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The Internet of Things outpaces other technologies: IDC

The Internet of Things outpaces other technologies: IDC

Carrie MacGillivray of IDC discusses how business can identify and capitalise on the potential opportunities from IoT.

The Internet of Things (IoT) is outpacing other technologies and has shifted from being a supply driven concept to early indications of real demand.

Enterprise awareness and willingness to invest in IoT is becoming a reality, said Carrie MacGillivray, program vice president, mobility services, IoT and network infrastructure at IDC.

We are starting to see ROI from industries that are deploying the technology, said MacGillivray in her keynote at the Internet of Things Conference 2014 in Auckland

IDC defines IoT as a network of uniquely identifiable “things” that communicate without human interaction using IP connectivity. The ecosystem components that support IoT solutions include devices, connectivity, platforms, applications, analytics, security and professional services.

Billions of things, trillions of dollars

IDC forecasts a worldwide IoT installed base of 30 billion by 2020, from 9.9 billion in 2013. This represents a compound annual growth rate of 16.8 per cent, compared to 10.9 per cent for other technologies, she said. Global revenue opportunity from IoT, meanwhile, is forecast to grow from $1.33 trillion in 2013 to $3.04 trillion in 2020.

The opportunities for both vendors and customers are vast, but relatively few people or companies know how to identify and capitalise on the potential opportunities of IoT.

Read more: Most ANZ businesses unprepared for IoT, lack policies on wearable tech: ISACA

Smartphones, tablets and smart TVs are things that humans interact with, she said. But there is a myriad of things out there that can communicate without human interaction.

Locally, on the shop floor, it could be two end points exchanging information. Or it could be sensors in cities that can be connected to systems for streetlighting, garbage collection (trash cans will indicate when receptacles are full), and water maintenance.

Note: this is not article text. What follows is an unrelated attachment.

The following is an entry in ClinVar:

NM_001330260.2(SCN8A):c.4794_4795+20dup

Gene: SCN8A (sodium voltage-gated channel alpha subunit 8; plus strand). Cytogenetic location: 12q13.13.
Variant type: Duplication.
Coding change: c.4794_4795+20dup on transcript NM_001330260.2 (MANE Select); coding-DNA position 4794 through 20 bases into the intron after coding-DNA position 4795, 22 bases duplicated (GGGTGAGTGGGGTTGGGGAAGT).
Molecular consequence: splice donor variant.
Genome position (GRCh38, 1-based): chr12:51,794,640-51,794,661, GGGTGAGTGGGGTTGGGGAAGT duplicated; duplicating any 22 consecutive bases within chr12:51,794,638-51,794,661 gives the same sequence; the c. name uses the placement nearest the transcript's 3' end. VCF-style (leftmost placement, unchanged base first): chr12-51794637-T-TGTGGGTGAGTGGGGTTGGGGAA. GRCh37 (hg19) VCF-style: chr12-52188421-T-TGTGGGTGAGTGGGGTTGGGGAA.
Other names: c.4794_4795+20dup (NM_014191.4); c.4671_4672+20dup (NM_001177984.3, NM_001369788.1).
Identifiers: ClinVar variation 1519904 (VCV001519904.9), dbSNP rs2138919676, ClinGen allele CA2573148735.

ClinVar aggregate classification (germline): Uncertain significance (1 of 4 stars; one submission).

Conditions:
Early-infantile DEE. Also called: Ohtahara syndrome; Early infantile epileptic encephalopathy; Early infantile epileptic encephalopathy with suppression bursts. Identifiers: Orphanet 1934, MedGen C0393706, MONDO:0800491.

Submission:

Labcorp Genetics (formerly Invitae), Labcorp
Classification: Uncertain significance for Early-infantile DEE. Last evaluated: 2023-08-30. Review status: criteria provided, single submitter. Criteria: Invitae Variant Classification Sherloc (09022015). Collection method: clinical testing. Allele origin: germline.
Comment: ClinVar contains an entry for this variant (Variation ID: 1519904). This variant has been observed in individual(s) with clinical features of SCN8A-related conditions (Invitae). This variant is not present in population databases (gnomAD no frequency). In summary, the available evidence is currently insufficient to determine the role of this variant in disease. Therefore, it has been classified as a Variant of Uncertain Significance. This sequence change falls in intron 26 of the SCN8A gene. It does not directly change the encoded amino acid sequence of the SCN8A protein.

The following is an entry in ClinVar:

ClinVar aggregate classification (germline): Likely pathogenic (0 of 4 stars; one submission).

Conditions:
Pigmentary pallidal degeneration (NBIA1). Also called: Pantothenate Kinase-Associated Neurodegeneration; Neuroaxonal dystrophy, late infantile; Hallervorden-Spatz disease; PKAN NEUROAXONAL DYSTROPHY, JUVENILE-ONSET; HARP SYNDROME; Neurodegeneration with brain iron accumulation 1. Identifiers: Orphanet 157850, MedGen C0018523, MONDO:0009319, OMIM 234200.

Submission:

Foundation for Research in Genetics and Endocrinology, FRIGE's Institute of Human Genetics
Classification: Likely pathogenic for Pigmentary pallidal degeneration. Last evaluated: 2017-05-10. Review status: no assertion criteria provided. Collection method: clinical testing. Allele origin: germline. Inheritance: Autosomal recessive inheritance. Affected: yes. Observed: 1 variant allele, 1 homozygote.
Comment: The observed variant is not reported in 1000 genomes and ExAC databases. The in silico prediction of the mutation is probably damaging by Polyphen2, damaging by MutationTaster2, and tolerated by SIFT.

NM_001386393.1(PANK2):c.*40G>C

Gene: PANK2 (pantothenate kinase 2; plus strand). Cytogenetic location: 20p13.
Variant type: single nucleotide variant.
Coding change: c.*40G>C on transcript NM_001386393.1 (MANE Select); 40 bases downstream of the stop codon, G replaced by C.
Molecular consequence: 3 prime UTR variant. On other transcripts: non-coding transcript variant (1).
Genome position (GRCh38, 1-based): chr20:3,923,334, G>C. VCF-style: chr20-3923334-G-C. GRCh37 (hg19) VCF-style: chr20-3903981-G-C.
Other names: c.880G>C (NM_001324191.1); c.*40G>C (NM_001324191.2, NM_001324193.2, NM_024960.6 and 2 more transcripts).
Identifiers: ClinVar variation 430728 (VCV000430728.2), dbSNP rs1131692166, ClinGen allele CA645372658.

Boston, for instance, installed park benches that had solar panels, where people can charge their phones. The benches have sensors that capture noise level and other environmental factors and report these to the city.

A manufacturer is looking at IoT to help sell more toys at Christmas. The plan is to put sensors on the packaging so they can find out where the toy is on the shelf, and if the customer has interacted with it.

Read more: The information security-plus professional

Just being able to save 1 per cent using IoT can lead to huge outcomes, she said.

At FedEx, for instance, fuel savings of $447 million will bring 22 per cent improvement to its net income. At Ford, reducing costs by $1.13 billion means 18 per cent improvement to profits, and at Coca Cola, $350 million worth of improvements will bring 3.5 per cent improvement to net income.

Riding on the third platform

MacGillivray said IoT is the “perfect example” of how big data, cloud, mobility and social – the convergence of technologies that IDC refers to as the ‘third platform – can come together.

Read more: MYOB app allows users to manage their accounts and cash flow from their smartphones

Big data, she said, allows organisations to create better decisions, faster. Cloud technologies allow flexibility and scalability. Mobile technologies connect remote assets and field processes, while social technologies allow businesses to create machines that can ‘tweet’ and give real-time indications of their conditions.

Strategic discussions are taking place in the boardroom on what IoT is going to do for the business.

Carrie MacGillivray, IDC

Read more: CIO to COO: Lessons from the cloud

She said vendors want a piece of the IoT market because it has such potential. In the past six months, she has seen an increase in vendors developing meaningful solutions that were deployed to their customers.

New IT leaders like GE will emerge from IoT – and vendors like SAP and IBM are keeping an eye on them.